It’s not easy to find genuine “old world charm” in contemporary American cities these days. The desire to build, modernize and capitalize upon every inch of available real estate has gobbled up the holdovers from decades past. In Philadelphia, the Italian-American immigration experience that dates back to the 1800s is still strong and nowhere in Philly is Italy’s presence more pronounced than in the southern neighborhoods.
You don’t need to look any farther than the South 9th Street Italian Market for proof that you can still see, taste, smell and touch. On the topic of tasting, September is National Italian Cheese Month and those looking to mark the occasion the right way should start by exploring 9th Street. Through this first-hand culinary adventure, you’ll be able to see the authentic Italian Market shops that specialize in unrivaled ingredients. Long-standing neighborhood cornerstones like Geno’s will also be standing by to offer a Philadelphia cheesesteak to those hungry adventurers.
At Geno’s, your Philadelphia cheesesteak can be topped with American or provolone cheese. The latter, as Cheese.com points out, is an “Italian cheese made from cow’s milk whose origins lie in Southern Italy.” What’s more, it’s lauded for the fact that it “contains high amounts of calcium” and “goes along with full-bodied aged red wines.” Other largely-recognized cheeses of Italy include mozzarella, asiago, Parmigiano-Reggiano and gorgonzola. There’s little doubt that these essential ingredients make every dish of pasta or a lunchmeat sandwich just that much better. If you’ll be exploring the 9th Street market for your cheese-shopping needs, Di Bruno Bros. House of Cheese and Claudio Specialty Foods will certainly be able to help you cross taleggio, fontina d’aosta or pecorino toscano off your shopping list this September during National Italian Cheese Month. These two shops are Italian Market staples and picking up both cookware and imported ingredients is both convenient and fun. After all that exploring, we’re certain you’ve built up an appetite and a Philadelphia cheesesteak from Geno’s – which is a brief walk south from the heart of the market – is the best way to cure that hunger.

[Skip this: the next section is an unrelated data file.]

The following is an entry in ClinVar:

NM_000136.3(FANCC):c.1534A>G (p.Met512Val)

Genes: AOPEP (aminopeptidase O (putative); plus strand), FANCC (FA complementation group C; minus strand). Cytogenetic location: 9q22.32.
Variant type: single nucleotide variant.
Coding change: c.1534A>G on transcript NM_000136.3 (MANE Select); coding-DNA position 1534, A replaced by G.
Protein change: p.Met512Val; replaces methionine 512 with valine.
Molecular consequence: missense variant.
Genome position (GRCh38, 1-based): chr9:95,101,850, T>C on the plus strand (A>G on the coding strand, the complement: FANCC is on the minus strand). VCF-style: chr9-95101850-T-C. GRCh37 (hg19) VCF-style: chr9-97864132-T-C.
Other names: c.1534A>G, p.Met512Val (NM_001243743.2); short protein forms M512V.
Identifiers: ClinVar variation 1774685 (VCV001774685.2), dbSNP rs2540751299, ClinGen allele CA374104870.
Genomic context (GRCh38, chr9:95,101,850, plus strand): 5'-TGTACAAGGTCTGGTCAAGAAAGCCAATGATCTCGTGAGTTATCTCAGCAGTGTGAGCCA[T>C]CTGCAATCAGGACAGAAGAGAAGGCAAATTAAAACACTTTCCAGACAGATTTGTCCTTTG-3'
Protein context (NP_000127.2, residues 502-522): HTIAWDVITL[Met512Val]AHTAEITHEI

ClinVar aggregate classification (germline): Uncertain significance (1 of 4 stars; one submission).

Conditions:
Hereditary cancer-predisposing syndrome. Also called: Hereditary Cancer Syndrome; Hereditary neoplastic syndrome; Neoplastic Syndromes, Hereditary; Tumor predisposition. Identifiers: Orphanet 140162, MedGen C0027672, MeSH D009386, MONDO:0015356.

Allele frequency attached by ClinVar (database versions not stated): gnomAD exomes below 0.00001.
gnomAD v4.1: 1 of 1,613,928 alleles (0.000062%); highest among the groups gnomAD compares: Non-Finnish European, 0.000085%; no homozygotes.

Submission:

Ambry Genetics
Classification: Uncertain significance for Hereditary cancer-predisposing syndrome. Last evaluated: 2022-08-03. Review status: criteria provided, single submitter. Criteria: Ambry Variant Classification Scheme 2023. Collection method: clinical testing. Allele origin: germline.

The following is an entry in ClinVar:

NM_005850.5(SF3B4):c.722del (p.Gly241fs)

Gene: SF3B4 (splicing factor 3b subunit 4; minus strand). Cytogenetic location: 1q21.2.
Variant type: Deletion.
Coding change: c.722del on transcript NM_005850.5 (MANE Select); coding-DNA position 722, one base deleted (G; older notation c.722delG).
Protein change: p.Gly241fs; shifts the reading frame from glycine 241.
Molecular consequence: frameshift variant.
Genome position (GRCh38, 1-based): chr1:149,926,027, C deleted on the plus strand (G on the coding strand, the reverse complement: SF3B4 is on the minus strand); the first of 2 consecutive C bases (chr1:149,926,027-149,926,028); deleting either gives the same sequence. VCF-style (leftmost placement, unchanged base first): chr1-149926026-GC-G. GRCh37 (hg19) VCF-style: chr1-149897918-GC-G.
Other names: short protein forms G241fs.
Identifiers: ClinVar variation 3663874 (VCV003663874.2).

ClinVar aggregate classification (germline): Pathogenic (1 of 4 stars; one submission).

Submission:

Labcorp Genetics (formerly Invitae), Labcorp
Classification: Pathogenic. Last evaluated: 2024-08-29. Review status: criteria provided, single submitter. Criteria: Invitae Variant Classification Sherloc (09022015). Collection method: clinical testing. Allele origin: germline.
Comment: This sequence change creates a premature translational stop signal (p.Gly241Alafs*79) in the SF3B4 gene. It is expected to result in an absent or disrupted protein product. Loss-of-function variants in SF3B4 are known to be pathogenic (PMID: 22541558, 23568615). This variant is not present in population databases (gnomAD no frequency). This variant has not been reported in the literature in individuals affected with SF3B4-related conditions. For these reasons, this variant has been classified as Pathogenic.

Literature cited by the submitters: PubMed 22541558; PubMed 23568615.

As PhiladelphianItalians.com points out, there were only a few hundred Italian-born newcomers arriving in Philadelphia around the turn of the 19th century. This figure would swell to 600,000 people as of the 1970s and their imprint on the city as a whole is still felt. However, the only place to truly immerse yourself in that “old world charm” of outdoor shopping and grabbing a Philadelphia cheesesteak can only be found on 9th Street.